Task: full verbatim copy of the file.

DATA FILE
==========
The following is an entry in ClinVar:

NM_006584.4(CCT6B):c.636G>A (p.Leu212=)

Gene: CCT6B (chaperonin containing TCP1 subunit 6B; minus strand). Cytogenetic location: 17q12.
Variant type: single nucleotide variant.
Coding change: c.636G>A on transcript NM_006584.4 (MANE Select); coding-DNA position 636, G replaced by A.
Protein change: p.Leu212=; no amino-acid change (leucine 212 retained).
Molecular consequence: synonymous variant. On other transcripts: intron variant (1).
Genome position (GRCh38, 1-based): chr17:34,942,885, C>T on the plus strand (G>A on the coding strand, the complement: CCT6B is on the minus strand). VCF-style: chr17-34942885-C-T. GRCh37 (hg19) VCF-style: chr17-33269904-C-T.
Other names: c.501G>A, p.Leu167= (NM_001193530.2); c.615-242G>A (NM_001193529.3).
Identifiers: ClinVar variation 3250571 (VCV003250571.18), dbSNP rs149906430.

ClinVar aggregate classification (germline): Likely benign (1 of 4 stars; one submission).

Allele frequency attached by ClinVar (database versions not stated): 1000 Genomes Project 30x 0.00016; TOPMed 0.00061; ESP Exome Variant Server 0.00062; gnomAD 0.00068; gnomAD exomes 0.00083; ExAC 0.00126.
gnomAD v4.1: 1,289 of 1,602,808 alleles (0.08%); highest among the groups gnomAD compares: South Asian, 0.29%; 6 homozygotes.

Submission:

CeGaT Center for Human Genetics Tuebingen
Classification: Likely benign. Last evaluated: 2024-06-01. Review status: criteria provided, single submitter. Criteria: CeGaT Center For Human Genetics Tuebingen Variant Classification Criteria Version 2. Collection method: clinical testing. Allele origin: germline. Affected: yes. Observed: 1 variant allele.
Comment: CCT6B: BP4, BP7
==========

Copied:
The following is an entry in ClinVar:

NM_006584.4(CCT6B):c.636G>A (p.Leu212=)

Gene: CCT6B (chaperonin containing TCP1 subunit 6B; minus strand). Cytogenetic location: 17q12.
Variant type: single nucleotide variant.
Coding change: c.636G>A on transcript NM_006584.4 (MANE Select); coding-DNA position 636, G replaced by A.
Protein change: p.Leu212=; no amino-acid change (leucine 212 retained).
Molecular consequence: synonymous variant. On other transcripts: intron variant (1).
Genome position (GRCh38, 1-based): chr17:34,942,885, C>T on the plus strand (G>A on the coding strand, the complement: CCT6B is on the minus strand). VCF-style: chr17-34942885-C-T. GRCh37 (hg19) VCF-style: chr17-33269904-C-T.
Other names: c.501G>A, p.Leu167= (NM_001193530.2); c.615-242G>A (NM_001193529.3).
Identifiers: ClinVar variation 3250571 (VCV003250571.18), dbSNP rs149906430.

ClinVar aggregate classification (germline): Likely benign (1 of 4 stars; one submission).

Allele frequency attached by ClinVar (database versions not stated): 1000 Genomes Project 30x 0.00016; TOPMed 0.00061; ESP Exome Variant Server 0.00062; gnomAD 0.00068; gnomAD exomes 0.00083; ExAC 0.00126.
gnomAD v4.1: 1,289 of 1,602,808 alleles (0.08%); highest among the groups gnomAD compares: South Asian, 0.29%; 6 homozygotes.

Submission:

CeGaT Center for Human Genetics Tuebingen
Classification: Likely benign. Last evaluated: 2024-06-01. Review status: criteria provided, single submitter. Criteria: CeGaT Center For Human Genetics Tuebingen Variant Classification Criteria Version 2. Collection method: clinical testing. Allele origin: germline. Affected: yes. Observed: 1 variant allele.
Comment: CCT6B: BP4, BP7